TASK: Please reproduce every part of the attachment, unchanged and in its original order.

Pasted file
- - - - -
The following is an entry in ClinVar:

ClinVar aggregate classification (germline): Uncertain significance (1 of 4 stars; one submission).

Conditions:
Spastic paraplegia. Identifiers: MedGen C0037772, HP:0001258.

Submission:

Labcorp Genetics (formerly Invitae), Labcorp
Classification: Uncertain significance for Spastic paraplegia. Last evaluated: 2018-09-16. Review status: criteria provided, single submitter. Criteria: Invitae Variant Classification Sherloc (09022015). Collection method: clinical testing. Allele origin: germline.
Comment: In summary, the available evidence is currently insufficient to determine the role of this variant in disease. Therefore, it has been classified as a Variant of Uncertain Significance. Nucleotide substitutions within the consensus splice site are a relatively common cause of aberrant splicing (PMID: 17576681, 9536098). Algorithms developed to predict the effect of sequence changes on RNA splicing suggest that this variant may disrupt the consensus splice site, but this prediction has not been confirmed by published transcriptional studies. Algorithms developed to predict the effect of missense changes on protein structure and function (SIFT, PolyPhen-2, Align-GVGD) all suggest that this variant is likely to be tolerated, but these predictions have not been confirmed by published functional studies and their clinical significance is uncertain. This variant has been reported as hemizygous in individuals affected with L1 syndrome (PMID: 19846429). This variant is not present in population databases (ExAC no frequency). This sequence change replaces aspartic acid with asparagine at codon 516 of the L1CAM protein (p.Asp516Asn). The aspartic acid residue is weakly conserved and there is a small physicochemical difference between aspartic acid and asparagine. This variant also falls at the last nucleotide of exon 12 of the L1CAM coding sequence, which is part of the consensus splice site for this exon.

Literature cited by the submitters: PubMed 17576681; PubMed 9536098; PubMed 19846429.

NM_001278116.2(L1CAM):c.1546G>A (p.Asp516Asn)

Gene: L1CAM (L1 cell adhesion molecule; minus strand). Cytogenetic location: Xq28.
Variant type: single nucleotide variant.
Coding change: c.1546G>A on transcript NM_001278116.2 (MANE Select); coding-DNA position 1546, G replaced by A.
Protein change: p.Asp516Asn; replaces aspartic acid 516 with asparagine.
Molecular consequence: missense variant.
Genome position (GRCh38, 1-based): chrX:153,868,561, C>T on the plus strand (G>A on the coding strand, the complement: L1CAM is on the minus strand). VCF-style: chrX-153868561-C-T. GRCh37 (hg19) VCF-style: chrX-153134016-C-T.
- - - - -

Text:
The following is an entry in ClinVar:

ClinVar aggregate classification (germline): Uncertain significance (1 of 4 stars; one submission).

Conditions:
Spastic paraplegia. Identifiers: MedGen C0037772, HP:0001258.

Submission:

Labcorp Genetics (formerly Invitae), Labcorp
Classification: Uncertain significance for Spastic paraplegia. Last evaluated: 2018-09-16. Review status: criteria provided, single submitter. Criteria: Invitae Variant Classification Sherloc (09022015). Collection method: clinical testing. Allele origin: germline.
Comment: In summary, the available evidence is currently insufficient to determine the role of this variant in disease. Therefore, it has been classified as a Variant of Uncertain Significance. Nucleotide substitutions within the consensus splice site are a relatively common cause of aberrant splicing (PMID: 17576681, 9536098). Algorithms developed to predict the effect of sequence changes on RNA splicing suggest that this variant may disrupt the consensus splice site, but this prediction has not been confirmed by published transcriptional studies. Algorithms developed to predict the effect of missense changes on protein structure and function (SIFT, PolyPhen-2, Align-GVGD) all suggest that this variant is likely to be tolerated, but these predictions have not been confirmed by published functional studies and their clinical significance is uncertain. This variant has been reported as hemizygous in individuals affected with L1 syndrome (PMID: 19846429). This variant is not present in population databases (ExAC no frequency). This sequence change replaces aspartic acid with asparagine at codon 516 of the L1CAM protein (p.Asp516Asn). The aspartic acid residue is weakly conserved and there is a small physicochemical difference between aspartic acid and asparagine. This variant also falls at the last nucleotide of exon 12 of the L1CAM coding sequence, which is part of the consensus splice site for this exon.

Literature cited by the submitters: PubMed 17576681; PubMed 9536098; PubMed 19846429.

NM_001278116.2(L1CAM):c.1546G>A (p.Asp516Asn)

Gene: L1CAM (L1 cell adhesion molecule; minus strand). Cytogenetic location: Xq28.
Variant type: single nucleotide variant.
Coding change: c.1546G>A on transcript NM_001278116.2 (MANE Select); coding-DNA position 1546, G replaced by A.
Protein change: p.Asp516Asn; replaces aspartic acid 516 with asparagine.
Molecular consequence: missense variant.
Genome position (GRCh38, 1-based): chrX:153,868,561, C>T on the plus strand (G>A on the coding strand, the complement: L1CAM is on the minus strand). VCF-style: chrX-153868561-C-T. GRCh37 (hg19) VCF-style: chrX-153134016-C-T.